Not only were my mornings transformed. The ride home from high school had completely changed. My buddy Brewster would generously drive me to/from school and the radio was always on. I can still remember hearing “Another Brick In The Wall” the day it came out, in the back back of Brewster’s car heading home from school. He was a hard working guy and always had a pocket full of coin and his car stereo was fucking amazing. If I’d ever had a heart attack you’d need only throw me on his speakers and crank the drum solo on “In The Air Tonight” and I’d recover. When I was looking for my first car, I went looking for wheels with my dad who would ask questions about mileage, price, condition of the car – all I wanted to know was if it had a stereo and could play cassette tapes. I also quietly wondered if two people could fit in the backseat, but I kept that to myself.

I listened to KY every night in my room while I did my homework. My dad yelled, “Turn that down” so often that I thought my parents had changed my name. When I went away to college, two hours down I-70 to Kansas State, my friends and I from KC were distraught we couldn’t get the KC rock radio stations. The radio in Manhattan, Kansas was all Top 40 – Madonna, Michael Jackson and Paula Abdul. God, how did we survive the 80s? When Rock Line with Bob Coburn came on, an interview show where rock bands would come on and talk about upcoming albums and tours, I can remember my roommate Matthew and I going up to a room on the top floor of our building where a guy we knew had strung a coat hanger as an antenna out onto the roof so we could get KY102 and hear Diamond David Lee Roth dispense his rare brand of wisdom… he lit a joint while the interview was going on and called it a “behavior modification device.” Huddled around the static-filled sound of our friend’s radio, we howled with laughter.

There was just so much joy we all associated with listening to the radio. Whether it was blasting tunes while driving down the highway or tuning in over lunch as the DJ put on the new album from Springsteen, there was so much we learned from radio. When I was driving back home, either from college or during my exile years in Arkansas, as soon as I heard KY, I knew I was home… But then, during the late 90s, early 00s, something happened. The FCC changed the rules and allowed big media companies to start consolidating radio station ownership. Everything went corporate. Budgets and playlists shrank. Radio stations had to adhere to strict formats. KY disappeared, they went off the air. The classic rock station in KC doesn’t even play new stuff by the older artists any more. You have to seek that out in other places. Any new rock in the 90s got classified as “alternative rock” for one station or “heavy metal/hard rock” for a different station. These days, if it weren’t for Satellite Radio, I wouldn’t even turn my car radio on. At the risk of sounding cranky like my grandfather near the end of his life, without the casual generational, casual racism, rock and roll radio just isn’t the same anymore. Radio isn’t the same anymore.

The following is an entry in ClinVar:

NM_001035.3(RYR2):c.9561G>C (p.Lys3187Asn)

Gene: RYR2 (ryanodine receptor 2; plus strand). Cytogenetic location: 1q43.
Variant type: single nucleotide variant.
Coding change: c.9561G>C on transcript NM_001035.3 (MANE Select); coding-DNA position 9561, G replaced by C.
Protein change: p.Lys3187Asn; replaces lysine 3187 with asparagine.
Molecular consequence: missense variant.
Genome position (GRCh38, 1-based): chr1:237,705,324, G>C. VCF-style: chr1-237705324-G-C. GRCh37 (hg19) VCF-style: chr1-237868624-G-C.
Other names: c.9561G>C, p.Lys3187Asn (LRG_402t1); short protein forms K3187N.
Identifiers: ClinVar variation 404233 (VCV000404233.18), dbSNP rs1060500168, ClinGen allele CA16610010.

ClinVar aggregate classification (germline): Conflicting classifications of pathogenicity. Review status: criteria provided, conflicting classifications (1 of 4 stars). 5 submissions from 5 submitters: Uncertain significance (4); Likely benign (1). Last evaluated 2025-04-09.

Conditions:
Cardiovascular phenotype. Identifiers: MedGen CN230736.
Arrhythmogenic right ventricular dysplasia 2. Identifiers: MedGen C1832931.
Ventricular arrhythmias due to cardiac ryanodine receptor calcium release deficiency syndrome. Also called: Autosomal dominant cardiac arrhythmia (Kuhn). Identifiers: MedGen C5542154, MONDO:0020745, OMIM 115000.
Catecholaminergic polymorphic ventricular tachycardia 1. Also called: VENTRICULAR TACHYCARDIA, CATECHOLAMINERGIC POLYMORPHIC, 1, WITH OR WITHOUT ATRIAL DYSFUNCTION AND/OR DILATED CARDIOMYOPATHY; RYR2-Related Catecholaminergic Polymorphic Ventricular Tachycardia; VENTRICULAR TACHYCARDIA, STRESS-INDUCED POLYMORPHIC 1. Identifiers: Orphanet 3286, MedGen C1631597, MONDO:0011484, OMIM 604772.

I heard a song the other day, that gave me one of those flashback moments. I was a high school kid and I was sitting on the edge of my bed. I could close my eyes and see my old bedroom…jeez, I forgot I had a bean bag chair… It made me miss those good ol’ days, listening to rock and roll. I’m like Joe Walsh, I like the way the music sounded on the radio. I put together the following playlist, as a way to honor those memories. My thoughts on the tracks below.

  1. 1. Autograph, “Turn Up The Radio” – A one-hit wonder that sums up that moment I discovered rock n roll radio.
  2. Rush, “The Spirit of Radio” – One of my all time favorite Rush tracks.
  3. The Clash, “Radio Clash” – A groovy missive from one of the greatest bands of all time.
  4. Ramones, “Do You Remember Rock And Roll Radio” – God, do I!
  5. Jet, “Rollover DJ” – I always wonder what happened to all those great disc jockeys.
  6. Cheap Trick, “Radio Lover” – A great tune from their last album. These guys are still putting out great music.
  7. Warren Zevon, “Mohammed’s Radio” – There’s also a great cover of this track by Linda Rondstadt.
  8. Smashing Pumpkins, “I Of The Mourning” – “Radio, radio, play my favorite song.”
  9. Green Day, “Kill the DJ” – A tad violent, but such a great tune.
  10. Talking Heads, “Radio Head” – The song Radiohead got their name from.
  11. The Firm, “Radioactive” – Paul Rodgers and Jimmy Page’s ill fated super group with their tongue firmly in their cheek.
  12. George Harrison, “Devil’s Radio” – George being preachy… still a great tune.
  13. Van Morrison, “Hey Mr. DJ” – Van grooving.
  14. ZZ Top, “Heard It On the X” – They pay homage to a great Houston radio station.
  15. Elvis Costello, “Radio, Radio” – It’s the point of the playlist.
  16. Hole, “Boys On the Radio” – Push through the crazy and Courtney Love put out some great stuff with Hole.
  17. Tom Petty & the Heartbreakers, “Last DJ” – From Tom’s “angry” album.